Monday, June 25, 2012

Improving the Pedestrian Environment Through Innovative Transportation Design

Institute of Transportation Engineers

The U.S. Surgeon General recommends that we participate in 30 minutes of activity most days of the week. Walking might seem like a suitable approach to attaining this goal, but it can also be dangerous when practiced in the presence of automobiles. Motor vehicle collisions with pedestrians accounted for 4,808 deaths in 2002. The number of reported injuries involving pedestrians that year was much higher, at 71,000.
Pedestrian fatalities represent just over 11 percent of all traffic fatalities, yet walking trips account for only about 6 percent of all trips in the United States. Despite these statistics, walking remains a healthful, inherently safe activity for tens of millions of people every year. Recent numbers from the Bureau of Transportation Statistics reveal that three-quarters of U.S. adults (152 million) walked, ran, or jogged for more than 10 minutes within the past 30 days.
Clearly there is a need for transportation facilities that can safely accommodate the needs of pedestrians and bicyclists of all ages and abilities. Communities have been responding to this need with driver and pedestrian education campaigns,safety programs for schoolchildren, traffic calming measures, safer crosswalks for all user groups including the handicapped, improved surfaces and lighting and advertising campaigns to raise awareness of pedestrian issues.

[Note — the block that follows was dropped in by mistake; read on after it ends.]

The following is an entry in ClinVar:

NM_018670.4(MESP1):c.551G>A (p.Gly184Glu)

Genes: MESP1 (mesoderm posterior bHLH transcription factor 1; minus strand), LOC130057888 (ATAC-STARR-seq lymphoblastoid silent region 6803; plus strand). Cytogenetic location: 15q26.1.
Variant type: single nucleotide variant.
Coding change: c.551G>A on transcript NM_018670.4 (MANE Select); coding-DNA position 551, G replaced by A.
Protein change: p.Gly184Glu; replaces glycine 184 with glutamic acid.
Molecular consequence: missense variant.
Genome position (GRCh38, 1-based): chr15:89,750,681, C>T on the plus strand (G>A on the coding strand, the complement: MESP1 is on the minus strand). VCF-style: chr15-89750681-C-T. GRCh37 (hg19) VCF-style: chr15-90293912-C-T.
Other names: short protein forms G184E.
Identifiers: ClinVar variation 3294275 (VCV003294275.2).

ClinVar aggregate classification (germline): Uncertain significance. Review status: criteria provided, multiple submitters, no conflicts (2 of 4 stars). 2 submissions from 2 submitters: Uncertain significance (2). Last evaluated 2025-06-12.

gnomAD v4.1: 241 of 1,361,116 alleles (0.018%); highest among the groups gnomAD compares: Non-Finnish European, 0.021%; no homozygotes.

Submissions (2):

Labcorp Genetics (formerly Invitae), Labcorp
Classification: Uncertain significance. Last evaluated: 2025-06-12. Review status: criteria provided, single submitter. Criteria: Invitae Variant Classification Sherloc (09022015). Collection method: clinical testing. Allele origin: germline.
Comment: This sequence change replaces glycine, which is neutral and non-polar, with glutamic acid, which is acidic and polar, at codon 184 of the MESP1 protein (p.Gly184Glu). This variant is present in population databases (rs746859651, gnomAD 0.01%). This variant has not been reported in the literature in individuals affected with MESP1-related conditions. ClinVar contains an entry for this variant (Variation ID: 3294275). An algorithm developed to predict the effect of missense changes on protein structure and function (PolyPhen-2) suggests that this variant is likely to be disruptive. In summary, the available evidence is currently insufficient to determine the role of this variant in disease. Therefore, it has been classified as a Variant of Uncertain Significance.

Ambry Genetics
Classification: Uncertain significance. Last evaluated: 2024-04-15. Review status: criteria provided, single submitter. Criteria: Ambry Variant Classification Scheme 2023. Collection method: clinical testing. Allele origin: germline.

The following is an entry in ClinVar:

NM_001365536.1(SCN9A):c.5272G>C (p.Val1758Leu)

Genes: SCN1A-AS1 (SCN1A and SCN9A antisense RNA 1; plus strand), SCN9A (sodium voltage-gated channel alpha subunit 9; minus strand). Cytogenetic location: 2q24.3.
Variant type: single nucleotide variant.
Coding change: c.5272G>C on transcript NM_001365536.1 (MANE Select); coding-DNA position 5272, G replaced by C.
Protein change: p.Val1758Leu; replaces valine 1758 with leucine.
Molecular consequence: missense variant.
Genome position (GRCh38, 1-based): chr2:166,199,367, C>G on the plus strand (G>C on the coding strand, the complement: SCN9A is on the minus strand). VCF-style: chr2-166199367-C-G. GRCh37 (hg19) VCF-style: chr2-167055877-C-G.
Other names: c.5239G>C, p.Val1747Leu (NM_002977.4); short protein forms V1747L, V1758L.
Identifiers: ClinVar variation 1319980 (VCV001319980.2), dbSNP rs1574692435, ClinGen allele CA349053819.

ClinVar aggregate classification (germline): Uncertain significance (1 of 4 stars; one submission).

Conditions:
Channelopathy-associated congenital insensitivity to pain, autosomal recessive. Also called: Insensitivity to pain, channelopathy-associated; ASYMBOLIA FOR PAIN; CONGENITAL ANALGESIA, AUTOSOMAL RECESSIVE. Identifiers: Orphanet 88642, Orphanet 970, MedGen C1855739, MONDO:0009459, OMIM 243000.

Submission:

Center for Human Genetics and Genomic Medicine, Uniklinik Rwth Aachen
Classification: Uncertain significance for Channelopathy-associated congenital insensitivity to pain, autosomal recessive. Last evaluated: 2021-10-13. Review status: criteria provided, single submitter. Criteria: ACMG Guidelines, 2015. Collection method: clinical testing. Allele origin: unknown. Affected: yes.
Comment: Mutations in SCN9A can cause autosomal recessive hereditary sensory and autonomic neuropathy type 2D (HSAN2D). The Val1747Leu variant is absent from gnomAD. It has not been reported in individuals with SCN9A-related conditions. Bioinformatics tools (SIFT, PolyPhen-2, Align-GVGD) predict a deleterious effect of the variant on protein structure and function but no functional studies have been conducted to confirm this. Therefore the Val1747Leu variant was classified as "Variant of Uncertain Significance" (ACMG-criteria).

The following case studies highlight various education and safety programs and facility improvements that some communities have implemented:
-In Boulder, CO, city officials analyzed and tested ways to improve vehicular traffic control compliance at crosswalks. The results indicate that drivers are now paying more attention.
-In Phoenix, AZ, hundreds of schools are now safer places for schoolchildren to walk because of its crosswalk safety program.
-In Oregon, the city of Portland took safety one step further with its accessible pedestrian signal (APS) program.
-In Seattle, Councilmember Richard Conlin initiated a citywide pedestrian awareness program.
-“Slow down! Chill out! Drive well!” The San Francisco Department of Public Health campaigned for increased pedestrian awareness and reports improved driver behavior.

shared bicycle / pedestrian sidewalk in use

shared bicycle / pedestrian sidewalk in use, Portland, by Mark Stosberg

more about pedestrianization:

Walking and cycling for sustainable mobility in Singapore

Perceptions of Accessibility to Neighborhood Retail and Other Public Services

Bridges to Utopia? A Sustainable Urban District in Freiburg, Germany


Evaluating integration between public transportation and pedestrian-oriented urban spaces in two main metro stations of Tehran

Mixing Cars, Cyclists & Pedestrians on Exhibition Road – London’s Take on Shared Space

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